“In accordance with its code of conduct, the bank commenced an investigation into a number of transactions negotiated at the Shirley Street Branch which fell under the respondent’s responsibility as district manager,” the Court of Appeal found.
“He was invited to explain a particular transaction he had approved for an existing customer who had approached him for short-term financing to facilitate paying the costs associated with clearing a number of imported vehicles.”
Mr Miller participated in CIBC FirstCaribbean’s investigation, and in a November 2010 written statement assured that “there are no other transactions of this nature in the general suspense account, outstanding or since liquidated”.
He added: “This is not the first transaction of this nature that I have accepted and/or facilitated for....or any other FCIB customer. I authorised a similar transaction for ..... an offshore bank with headquarters in Switzerland.”
Mr Miller was issued with what was purported to be “a final warning letter” over his conduct in December 2010, with CIBC FirstCaribbean dissatisfied with his “alleged use of suspense accounts and his use of his discretionary authorities”
“The letter further indicated that whilst there was no loss to the bank, the breaches were deemed very serious and were said to have exposed the bank to significant risk which could have been avoided. The letter also informed the respondent that as a result of the matter his year-end bonus was reduced by 50 percent,” the Court of Appeal recorded.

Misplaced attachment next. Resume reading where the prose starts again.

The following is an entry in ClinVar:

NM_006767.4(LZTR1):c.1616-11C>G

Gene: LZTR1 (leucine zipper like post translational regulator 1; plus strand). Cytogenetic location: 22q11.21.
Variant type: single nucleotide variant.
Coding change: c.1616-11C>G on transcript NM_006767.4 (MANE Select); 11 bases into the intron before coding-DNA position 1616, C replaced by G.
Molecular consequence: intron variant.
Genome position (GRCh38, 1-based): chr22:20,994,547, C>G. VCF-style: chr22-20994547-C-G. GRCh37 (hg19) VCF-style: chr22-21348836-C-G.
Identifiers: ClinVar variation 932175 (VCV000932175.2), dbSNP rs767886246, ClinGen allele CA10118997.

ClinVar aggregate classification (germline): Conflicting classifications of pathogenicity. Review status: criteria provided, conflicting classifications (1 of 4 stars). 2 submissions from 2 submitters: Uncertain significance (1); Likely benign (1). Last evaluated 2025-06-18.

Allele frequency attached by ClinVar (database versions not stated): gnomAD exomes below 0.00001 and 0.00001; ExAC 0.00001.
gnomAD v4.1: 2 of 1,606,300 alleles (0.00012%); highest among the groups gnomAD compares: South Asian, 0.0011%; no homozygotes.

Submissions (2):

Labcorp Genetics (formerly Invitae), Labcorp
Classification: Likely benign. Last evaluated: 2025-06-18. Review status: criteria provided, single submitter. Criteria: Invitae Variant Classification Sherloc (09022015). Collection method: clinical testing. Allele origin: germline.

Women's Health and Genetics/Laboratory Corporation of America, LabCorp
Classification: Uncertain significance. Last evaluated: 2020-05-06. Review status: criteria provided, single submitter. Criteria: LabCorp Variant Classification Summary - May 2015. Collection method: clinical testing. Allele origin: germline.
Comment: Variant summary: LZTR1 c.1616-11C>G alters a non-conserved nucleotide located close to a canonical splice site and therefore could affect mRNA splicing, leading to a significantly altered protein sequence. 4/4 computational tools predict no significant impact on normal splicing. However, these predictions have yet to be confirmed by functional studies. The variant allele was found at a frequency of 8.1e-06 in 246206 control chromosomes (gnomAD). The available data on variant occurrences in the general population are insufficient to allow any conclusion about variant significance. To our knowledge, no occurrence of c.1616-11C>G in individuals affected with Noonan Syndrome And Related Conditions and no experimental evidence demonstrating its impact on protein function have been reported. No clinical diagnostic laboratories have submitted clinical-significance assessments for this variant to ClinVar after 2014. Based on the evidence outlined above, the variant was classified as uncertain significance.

CIBC FirstCaribbean then began a new probe just six months later over an overdraft facility that Mr Miller had approved for a regional gospel awards programme. The bank alleged that this had breached its disciplinary and conduct codes, and Mr Miller was suspended with full pay and benefits until the probe’s completion.
He was ultimately dismissed on May 26, 2011, with CIBC FirstCaribbean accusing him of breaching his discretionary lending and “delegated authorities” in approving the gospel awards overdraft.
“These breaches are deemed to be very serious, constituting gross misconduct and exposed the bank to what we deem to be serious risk which could have been avoided,” the bank told Mr Miller in his termination letter.
An “aggrieved” Mr Miller filed a trade dispute with the Department of Labor in August 2011 but, “conciliation efforts having been unsuccessful”, the director of labour referred the case to the Industrial Tribunal on November 9 that year.
Mr Miller filled out paperwork confirming the basis of his claim was “wrongful dismissal”, not the “unfair dismissal” that the Industrial Tribunal incorrectly allowed it to be changed to at the start of the main hearing.
The Court of Appeal, in its ruling, said it had found in a previous decision that no party to an Industrial Tribunal case could proceed with a dispute that was different to the one referred to it by the minister of labour.
It suggested that Mr Miller and his attorney, Rawson McDonald, would have faced “an uphill task” to persuade it that the previous ruling was wrong should the issue have been raised by CIBC.